The actor explores the healing properties of the waters at Lourdes.
Zac Efron, star of High School Musical, has a new show on Netflix, Down to Earth with Zac Efron, in which the celebrity host travels the world with “wellness guru” Darin Olien in order to explore different perspectives and themes of travel, life experience, nature, green energy and sustainable living practices.
In their second episode, which focuses on water, they bring viewers on a tour of France that included a brief visit to the Sanctuary of Our Lady of Lourdes. The move to a famous Catholic site was a surprising turn for Efron, who shared in a 2007 interview with Rolling Stone that he was raised agnostic. Regardless of his background, the celebrity personality seemed to keep an open mind during his time at Lourdes, and he showed respect for Catholic beliefs.
The episode opens with a brief clip of Efron and Olien speaking with Dr. Alessandro de Franciscis, a medical doctor who works at the Lourdes Sanctuary to examine possible miracles and rule out medically explainable recoveries. They return to the meeting in the latter half of the episode, where Dr. Franciscis takes them through an example of a genuine miraculous recovery, which occurred after the patient bathed in the waters at Lourdes.
Efron narrates the story of how Lourdes came to be such an important Catholic site, stating:
“As the story goes, in 1858, the Virgin Mary appeared to a 14-year-old peasant girl here in Lourdes. The young girl, Bernadette, was instructed by the apparition to uncover a natural spring and to drink and bathe from the water. Bernadette’s furious digging into the mud led the townspeople to think she was mad. Yet, when water eventually began to flow, her vision was determined to be real, and thus, a miracle. To this day, that water continues to flow from the spring, and thousands have claimed miraculous healing as a result of drinking and bathing in it.”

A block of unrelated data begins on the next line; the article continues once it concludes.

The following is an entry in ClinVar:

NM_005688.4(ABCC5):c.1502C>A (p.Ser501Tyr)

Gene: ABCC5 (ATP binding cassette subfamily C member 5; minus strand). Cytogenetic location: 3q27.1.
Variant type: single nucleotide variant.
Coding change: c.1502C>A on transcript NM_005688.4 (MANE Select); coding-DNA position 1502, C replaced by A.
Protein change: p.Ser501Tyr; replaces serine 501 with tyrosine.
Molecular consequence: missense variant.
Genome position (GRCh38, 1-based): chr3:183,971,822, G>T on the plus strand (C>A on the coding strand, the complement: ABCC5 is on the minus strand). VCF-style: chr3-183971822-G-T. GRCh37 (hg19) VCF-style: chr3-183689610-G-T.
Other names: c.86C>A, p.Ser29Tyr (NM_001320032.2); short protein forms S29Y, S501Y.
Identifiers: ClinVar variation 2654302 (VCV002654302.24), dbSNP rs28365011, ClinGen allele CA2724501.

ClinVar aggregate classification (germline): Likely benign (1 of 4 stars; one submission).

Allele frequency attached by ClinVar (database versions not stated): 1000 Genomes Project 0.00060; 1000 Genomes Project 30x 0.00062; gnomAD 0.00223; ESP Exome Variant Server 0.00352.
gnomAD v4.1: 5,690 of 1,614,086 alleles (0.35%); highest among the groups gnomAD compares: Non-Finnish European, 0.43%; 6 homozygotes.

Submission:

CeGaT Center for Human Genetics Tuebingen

Efron and Olien are awed by x-ray images from a mid 20th-century case where a cancer patient’s hip was miraculously reconstructed after spending time submersed in the sanctuary’s spring. The doctor explained to them that there are seven criteria that must be met in order for a miracle to be confirmed:
- Doctors must have previously confirmed the presence of the illness in a full diagnosis.
- The illness must be severe.
- The illness unexpectedly disappears
- The cure is instantaneous
- The cure is complete
- The illness does not return
- No medical explanations can be found
Dr. Franciscis went on to note that because it must be shown that the illness has not returned, case files are not even considered for the first decade after the healing. In a voice-over, Efron narrated that of the 7,400 claims submitted in the last 135 years, only 70 of them have been recognized as genuine miracles.
Once they had learned the scientific aspects of the confirming miracles, Efron and Olien visited the actual shrine, where they met Lourdes chaplain Fr. Jim Phalan, CSC. Fr. Phalan takes the pair on a brief tour of the Sanctuary, where a priest can be seen ministering to the lines of faithful who have gathered to seek healing from their waters.
It was in this segment that Efron had an encounter with prayer. Although the host admits he is not very religious, he seems to be touched by the process of lighting a candle, and respectfully muses:
“Prayer means different things to different people, but what I found, is that sometimes just taking the time to ask, it can help bring peace. I don’t expect everything I pray for to be answered, but sometimes taking the time to ask is comforting in itself.”
The episode goes on to show Efron attending a candlelight vigil at the Sanctuary, when he comments:
“Whether or not you believe in the power of prayer, when you witness thousands of people at a candlelight vigil like this, there’s no denying the energy. My thoughts are almost in a pure, meditative state. And I feel like I’m a part of something much greater than myself.”
While the show is by no means explicitly Catholic, and the episode does drag a little while he’s exploring the carbonated fountains of Paris, it does give a fair albeit secular glimpse of this important Catholic site. It is undeniable that the experience of prayer moved the actor. as he states:
“I definitely believe there’s some kind of power in group prayer. All of these people coming together for prayer, creating one massive force. Does it work? I don’t know. But you can’t deny the extraordinary peace and beauty that is going on right here.”
There are currently eight episodes of Down to Earth with Zac Efron on Netflix, available to stream now.